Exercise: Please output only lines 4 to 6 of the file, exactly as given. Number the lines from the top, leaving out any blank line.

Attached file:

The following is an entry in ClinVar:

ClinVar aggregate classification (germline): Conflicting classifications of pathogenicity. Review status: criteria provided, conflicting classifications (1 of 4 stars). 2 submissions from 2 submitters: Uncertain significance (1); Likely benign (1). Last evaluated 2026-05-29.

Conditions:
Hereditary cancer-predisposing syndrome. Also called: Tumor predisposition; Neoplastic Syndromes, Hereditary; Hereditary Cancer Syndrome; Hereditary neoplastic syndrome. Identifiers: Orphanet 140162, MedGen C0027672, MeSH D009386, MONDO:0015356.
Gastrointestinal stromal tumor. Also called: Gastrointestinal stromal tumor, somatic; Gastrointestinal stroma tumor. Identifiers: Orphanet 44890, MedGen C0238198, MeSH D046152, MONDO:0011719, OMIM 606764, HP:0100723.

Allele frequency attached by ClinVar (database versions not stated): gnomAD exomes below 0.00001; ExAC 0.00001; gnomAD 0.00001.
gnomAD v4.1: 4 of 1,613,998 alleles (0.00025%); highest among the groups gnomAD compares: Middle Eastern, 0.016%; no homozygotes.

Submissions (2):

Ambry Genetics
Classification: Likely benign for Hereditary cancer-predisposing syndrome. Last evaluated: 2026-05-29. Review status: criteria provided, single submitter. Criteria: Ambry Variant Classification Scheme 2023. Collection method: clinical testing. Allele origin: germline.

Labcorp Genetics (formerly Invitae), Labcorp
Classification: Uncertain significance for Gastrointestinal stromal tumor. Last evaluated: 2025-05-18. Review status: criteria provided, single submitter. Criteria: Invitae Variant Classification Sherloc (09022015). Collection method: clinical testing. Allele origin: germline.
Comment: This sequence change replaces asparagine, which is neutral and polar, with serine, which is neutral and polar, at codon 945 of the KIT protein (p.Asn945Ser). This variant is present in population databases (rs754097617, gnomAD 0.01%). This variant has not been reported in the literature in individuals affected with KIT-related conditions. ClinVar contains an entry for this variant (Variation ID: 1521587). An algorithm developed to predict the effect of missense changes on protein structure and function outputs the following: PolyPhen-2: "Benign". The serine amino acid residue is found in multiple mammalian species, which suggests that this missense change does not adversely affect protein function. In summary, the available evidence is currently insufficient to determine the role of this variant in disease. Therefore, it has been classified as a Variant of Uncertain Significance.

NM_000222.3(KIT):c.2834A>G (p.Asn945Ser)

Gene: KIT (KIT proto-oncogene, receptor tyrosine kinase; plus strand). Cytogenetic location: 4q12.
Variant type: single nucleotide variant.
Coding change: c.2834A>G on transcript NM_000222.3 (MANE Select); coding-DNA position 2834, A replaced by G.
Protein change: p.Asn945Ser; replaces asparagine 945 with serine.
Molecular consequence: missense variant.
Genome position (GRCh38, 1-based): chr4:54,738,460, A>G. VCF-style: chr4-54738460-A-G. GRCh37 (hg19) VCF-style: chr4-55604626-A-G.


Hereditary cancer-predisposing syndrome. Also called: Tumor predisposition; Neoplastic Syndromes, Hereditary; Hereditary Cancer Syndrome; Hereditary neoplastic syndrome. Identifiers: Orphanet 140162, MedGen C0027672, MeSH D009386, MONDO:0015356.
Gastrointestinal stromal tumor. Also called: Gastrointestinal stromal tumor, somatic; Gastrointestinal stroma tumor. Identifiers: Orphanet 44890, MedGen C0238198, MeSH D046152, MONDO:0011719, OMIM 606764, HP:0100723.

Allele frequency attached by ClinVar (database versions not stated): gnomAD exomes below 0.00001; ExAC 0.00001; gnomAD 0.00001.